Day 4: Heading South…
And I am off to Calabar!
Left Abuja at 10am on a mad dash to the airport to pick up the 11.30am flight.
Loving the Nigeria sense of humour: I just missed an airport bus carrying passengers from the terminal to the plane. As the next bus rolled up, I got on and joked to the driver that “I’d never had a bus to myself before”. “Ok” he replied, “we’re going to give you the VIP treatment then” and promptly closed the doors before the next passengers had a chance to get on and drove to the plane, both of us roaring with laughter. Don’t reckon you’d get that at Heathrow….
After a short bumpy flight to the Niger Delta I am straight into meetings with our partners.
Harrowing child abuse cases are discussed at Basic Rights Counsel (BRC) with the amazing, inspiring lawyer James Ibor and his wife Ese.
Both James and Ese are on the frontline of our child-protection work. James will often risk his own safety to investigate allegations of child-abuse. Ese ensures that there is always a warm welcome to any child and is responsible for co-ordinating the children’s trauma-relief and counselling.
Later this afternoon I visit the shelter run by our partner the Society for Youth Development and Rescue Initiative (SYDRI) which is run with total humanitarian commitment by an amazing woman called Esther, giving a home to boys who would otherwise be living on the street.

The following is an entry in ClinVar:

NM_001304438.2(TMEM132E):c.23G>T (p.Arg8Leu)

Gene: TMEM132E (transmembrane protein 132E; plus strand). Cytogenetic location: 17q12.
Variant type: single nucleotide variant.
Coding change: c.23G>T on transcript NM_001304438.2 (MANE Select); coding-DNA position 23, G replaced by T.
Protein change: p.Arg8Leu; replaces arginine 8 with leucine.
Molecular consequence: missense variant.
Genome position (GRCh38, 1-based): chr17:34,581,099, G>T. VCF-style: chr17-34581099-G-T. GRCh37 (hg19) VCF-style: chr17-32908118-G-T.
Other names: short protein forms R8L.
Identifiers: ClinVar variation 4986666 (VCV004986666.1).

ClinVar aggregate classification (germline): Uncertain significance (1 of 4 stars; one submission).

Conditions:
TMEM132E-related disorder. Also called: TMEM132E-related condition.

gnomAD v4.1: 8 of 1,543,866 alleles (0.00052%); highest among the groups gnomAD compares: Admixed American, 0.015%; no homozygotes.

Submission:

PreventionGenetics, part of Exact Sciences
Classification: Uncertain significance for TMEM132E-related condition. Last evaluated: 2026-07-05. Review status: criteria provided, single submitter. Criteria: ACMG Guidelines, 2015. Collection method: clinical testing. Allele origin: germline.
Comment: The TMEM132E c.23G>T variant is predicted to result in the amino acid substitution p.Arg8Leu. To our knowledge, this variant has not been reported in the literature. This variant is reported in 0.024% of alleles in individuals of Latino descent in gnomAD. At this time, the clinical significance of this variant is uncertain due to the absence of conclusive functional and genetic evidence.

I hear more of the stories of the children who live and have lived here at the shelter and it is both deeply upsetting, yet totally inspirational and an important reminder that our ability to fund this work saves lives.
I reminded our partners that we have thousands of supporters, around the world, all of whom genuinely care about the lives of children facing violence and abuse on the streets in the Niger Delta. This appears to give them strength. The poverty, abuse and violence are unrelenting: this is a tough place to live and must be overwhelming to be a child with no adult to look after them. Amazing that we can have such a positive impact on some of them.
Am struck by a look of pride in Madam Esther’s face is evident as she detailed the academic achievement of one of ‘her boys’ and you could see him too visibly stand taller with pride as she told us he has enjoyed being at the top of his class for 3 years running. Am also struck by the thought of how different his life chances would be if he hadn't been able to access the shelter as a glue sniffing 7 year old, abandoned by his family, left to live on the streets
Your support is what makes this possible and it’s incredible – without it the alternative is unthinkable.
To find out more about our work with street children click here.
Another busy day finished and very tired but still need to prepare for my meetings tomorrow with two of the traditional rulers in this area: the Ndidem of the Quas and the Obong of Calabar. Very exciting, don’t know quite what to expect but I am told by James and Esther that this is a very big deal!